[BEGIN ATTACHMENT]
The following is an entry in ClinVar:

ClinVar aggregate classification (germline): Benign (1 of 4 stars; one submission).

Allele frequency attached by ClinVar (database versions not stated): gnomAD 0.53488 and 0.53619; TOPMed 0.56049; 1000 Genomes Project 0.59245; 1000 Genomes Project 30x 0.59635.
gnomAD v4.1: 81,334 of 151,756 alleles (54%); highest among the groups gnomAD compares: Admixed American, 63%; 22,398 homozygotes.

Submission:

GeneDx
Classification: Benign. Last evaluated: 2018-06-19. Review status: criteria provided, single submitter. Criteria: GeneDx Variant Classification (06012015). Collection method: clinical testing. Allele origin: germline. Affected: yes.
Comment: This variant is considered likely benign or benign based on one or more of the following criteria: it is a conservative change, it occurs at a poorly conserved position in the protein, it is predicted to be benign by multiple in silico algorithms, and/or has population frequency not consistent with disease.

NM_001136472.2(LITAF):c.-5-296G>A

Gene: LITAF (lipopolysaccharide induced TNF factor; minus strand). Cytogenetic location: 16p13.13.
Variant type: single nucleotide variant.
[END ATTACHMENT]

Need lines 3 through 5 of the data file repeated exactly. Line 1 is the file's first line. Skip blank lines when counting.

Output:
Allele frequency attached by ClinVar (database versions not stated): gnomAD 0.53488 and 0.53619; TOPMed 0.56049; 1000 Genomes Project 0.59245; 1000 Genomes Project 30x 0.59635.
gnomAD v4.1: 81,334 of 151,756 alleles (54%); highest among the groups gnomAD compares: Admixed American, 63%; 22,398 homozygotes.

Submission: